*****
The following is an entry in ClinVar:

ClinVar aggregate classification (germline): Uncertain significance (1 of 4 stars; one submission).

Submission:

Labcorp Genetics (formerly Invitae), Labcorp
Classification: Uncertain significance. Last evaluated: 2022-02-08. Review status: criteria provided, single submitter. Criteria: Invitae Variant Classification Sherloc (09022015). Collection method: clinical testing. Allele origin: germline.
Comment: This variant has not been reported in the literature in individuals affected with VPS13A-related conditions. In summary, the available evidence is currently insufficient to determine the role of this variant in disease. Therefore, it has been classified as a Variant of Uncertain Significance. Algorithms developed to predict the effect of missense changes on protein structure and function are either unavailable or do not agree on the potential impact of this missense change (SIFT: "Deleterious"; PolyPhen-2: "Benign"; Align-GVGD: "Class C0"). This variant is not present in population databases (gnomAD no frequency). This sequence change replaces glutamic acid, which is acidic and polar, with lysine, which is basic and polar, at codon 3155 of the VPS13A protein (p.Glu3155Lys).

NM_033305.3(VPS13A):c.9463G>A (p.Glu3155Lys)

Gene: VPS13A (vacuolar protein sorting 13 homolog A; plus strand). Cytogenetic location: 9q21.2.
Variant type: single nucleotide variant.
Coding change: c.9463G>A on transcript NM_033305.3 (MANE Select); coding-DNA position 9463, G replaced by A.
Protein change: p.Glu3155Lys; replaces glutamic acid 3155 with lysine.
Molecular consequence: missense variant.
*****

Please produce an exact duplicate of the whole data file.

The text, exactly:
The following is an entry in ClinVar:

ClinVar aggregate classification (germline): Uncertain significance (1 of 4 stars; one submission).

Submission:

Labcorp Genetics (formerly Invitae), Labcorp
Classification: Uncertain significance. Last evaluated: 2022-02-08. Review status: criteria provided, single submitter. Criteria: Invitae Variant Classification Sherloc (09022015). Collection method: clinical testing. Allele origin: germline.
Comment: This variant has not been reported in the literature in individuals affected with VPS13A-related conditions. In summary, the available evidence is currently insufficient to determine the role of this variant in disease. Therefore, it has been classified as a Variant of Uncertain Significance. Algorithms developed to predict the effect of missense changes on protein structure and function are either unavailable or do not agree on the potential impact of this missense change (SIFT: "Deleterious"; PolyPhen-2: "Benign"; Align-GVGD: "Class C0"). This variant is not present in population databases (gnomAD no frequency). This sequence change replaces glutamic acid, which is acidic and polar, with lysine, which is basic and polar, at codon 3155 of the VPS13A protein (p.Glu3155Lys).

NM_033305.3(VPS13A):c.9463G>A (p.Glu3155Lys)

Gene: VPS13A (vacuolar protein sorting 13 homolog A; plus strand). Cytogenetic location: 9q21.2.
Variant type: single nucleotide variant.
Coding change: c.9463G>A on transcript NM_033305.3 (MANE Select); coding-DNA position 9463, G replaced by A.
Protein change: p.Glu3155Lys; replaces glutamic acid 3155 with lysine.
Molecular consequence: missense variant.